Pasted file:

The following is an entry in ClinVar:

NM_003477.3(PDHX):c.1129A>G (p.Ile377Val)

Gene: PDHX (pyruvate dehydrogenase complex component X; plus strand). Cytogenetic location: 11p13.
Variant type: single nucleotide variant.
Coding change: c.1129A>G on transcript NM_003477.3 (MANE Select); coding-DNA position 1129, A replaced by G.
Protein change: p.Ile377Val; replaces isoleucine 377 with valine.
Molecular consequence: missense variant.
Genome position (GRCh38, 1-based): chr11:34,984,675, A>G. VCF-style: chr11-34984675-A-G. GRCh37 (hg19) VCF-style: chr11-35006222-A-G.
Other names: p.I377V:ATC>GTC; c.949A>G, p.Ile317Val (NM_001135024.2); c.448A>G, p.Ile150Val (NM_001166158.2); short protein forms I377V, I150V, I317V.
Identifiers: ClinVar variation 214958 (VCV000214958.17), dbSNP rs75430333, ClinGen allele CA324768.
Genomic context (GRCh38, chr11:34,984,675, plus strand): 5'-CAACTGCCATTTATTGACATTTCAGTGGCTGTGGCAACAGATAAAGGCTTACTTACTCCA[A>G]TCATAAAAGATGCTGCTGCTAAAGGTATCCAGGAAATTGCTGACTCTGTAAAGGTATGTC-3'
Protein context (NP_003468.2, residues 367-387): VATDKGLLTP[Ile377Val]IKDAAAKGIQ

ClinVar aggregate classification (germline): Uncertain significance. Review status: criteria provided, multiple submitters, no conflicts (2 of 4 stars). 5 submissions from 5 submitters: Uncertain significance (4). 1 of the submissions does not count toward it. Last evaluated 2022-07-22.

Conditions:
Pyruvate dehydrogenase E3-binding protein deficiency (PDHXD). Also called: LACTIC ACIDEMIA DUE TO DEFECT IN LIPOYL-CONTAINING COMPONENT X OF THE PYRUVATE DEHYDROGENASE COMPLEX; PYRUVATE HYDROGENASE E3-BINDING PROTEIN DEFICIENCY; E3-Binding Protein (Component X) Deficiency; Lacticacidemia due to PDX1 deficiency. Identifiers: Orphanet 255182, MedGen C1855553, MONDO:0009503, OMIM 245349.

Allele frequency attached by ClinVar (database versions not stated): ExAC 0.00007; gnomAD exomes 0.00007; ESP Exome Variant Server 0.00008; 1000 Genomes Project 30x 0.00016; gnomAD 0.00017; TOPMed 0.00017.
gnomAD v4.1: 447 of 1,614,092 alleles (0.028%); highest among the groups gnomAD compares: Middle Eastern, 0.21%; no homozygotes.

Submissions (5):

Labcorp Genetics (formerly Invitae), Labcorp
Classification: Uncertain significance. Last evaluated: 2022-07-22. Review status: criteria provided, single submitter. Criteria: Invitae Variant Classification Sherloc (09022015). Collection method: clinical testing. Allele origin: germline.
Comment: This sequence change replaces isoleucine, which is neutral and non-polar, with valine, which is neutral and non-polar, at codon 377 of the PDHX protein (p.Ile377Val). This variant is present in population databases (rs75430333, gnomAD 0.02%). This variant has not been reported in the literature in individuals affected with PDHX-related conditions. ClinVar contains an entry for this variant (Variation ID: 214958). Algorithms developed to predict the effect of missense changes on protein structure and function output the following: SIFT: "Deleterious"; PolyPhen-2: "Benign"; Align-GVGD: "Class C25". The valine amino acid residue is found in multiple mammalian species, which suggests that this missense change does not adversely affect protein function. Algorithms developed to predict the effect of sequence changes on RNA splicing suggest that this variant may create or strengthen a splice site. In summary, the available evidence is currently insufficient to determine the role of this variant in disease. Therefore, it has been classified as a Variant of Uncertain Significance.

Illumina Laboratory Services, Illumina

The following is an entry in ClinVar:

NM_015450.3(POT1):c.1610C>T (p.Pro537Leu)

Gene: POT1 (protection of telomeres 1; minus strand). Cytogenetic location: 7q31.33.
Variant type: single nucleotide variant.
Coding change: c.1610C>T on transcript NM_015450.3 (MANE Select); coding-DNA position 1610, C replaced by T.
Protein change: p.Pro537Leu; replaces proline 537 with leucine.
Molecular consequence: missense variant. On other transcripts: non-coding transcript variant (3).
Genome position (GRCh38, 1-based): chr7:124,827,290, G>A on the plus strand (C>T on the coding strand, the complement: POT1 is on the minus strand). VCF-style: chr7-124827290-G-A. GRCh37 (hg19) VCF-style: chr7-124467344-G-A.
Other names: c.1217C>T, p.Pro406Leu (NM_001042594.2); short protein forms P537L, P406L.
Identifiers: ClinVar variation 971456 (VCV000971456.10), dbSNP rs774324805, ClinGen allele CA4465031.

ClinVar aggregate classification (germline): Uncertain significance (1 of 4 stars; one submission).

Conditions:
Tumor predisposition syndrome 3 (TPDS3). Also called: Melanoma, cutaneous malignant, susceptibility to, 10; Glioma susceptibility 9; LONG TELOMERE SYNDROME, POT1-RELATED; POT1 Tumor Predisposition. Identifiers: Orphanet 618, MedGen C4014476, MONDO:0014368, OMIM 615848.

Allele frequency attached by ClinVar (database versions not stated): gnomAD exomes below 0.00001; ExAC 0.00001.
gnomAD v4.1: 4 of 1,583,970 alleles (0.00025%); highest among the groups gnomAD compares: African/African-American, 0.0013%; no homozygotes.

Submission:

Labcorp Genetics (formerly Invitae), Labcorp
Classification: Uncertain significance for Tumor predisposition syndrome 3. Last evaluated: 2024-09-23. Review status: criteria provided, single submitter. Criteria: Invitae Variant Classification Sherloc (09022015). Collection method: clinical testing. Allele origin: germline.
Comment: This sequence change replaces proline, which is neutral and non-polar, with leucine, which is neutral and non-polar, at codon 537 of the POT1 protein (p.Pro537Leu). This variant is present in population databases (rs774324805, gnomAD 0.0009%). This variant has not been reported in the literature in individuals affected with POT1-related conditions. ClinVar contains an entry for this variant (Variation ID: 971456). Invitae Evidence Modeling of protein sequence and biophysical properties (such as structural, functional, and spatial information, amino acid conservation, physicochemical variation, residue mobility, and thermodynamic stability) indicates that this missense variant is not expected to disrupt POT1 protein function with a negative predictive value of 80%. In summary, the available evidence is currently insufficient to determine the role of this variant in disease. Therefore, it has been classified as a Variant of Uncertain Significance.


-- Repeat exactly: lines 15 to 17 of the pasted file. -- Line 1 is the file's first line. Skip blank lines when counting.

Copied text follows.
Pyruvate dehydrogenase E3-binding protein deficiency (PDHXD). Also called: LACTIC ACIDEMIA DUE TO DEFECT IN LIPOYL-CONTAINING COMPONENT X OF THE PYRUVATE DEHYDROGENASE COMPLEX; PYRUVATE HYDROGENASE E3-BINDING PROTEIN DEFICIENCY; E3-Binding Protein (Component X) Deficiency; Lacticacidemia due to PDX1 deficiency. Identifiers: Orphanet 255182, MedGen C1855553, MONDO:0009503, OMIM 245349.

Allele frequency attached by ClinVar (database versions not stated): ExAC 0.00007; gnomAD exomes 0.00007; ESP Exome Variant Server 0.00008; 1000 Genomes Project 30x 0.00016; gnomAD 0.00017; TOPMed 0.00017.
gnomAD v4.1: 447 of 1,614,092 alleles (0.028%); highest among the groups gnomAD compares: Middle Eastern, 0.21%; no homozygotes.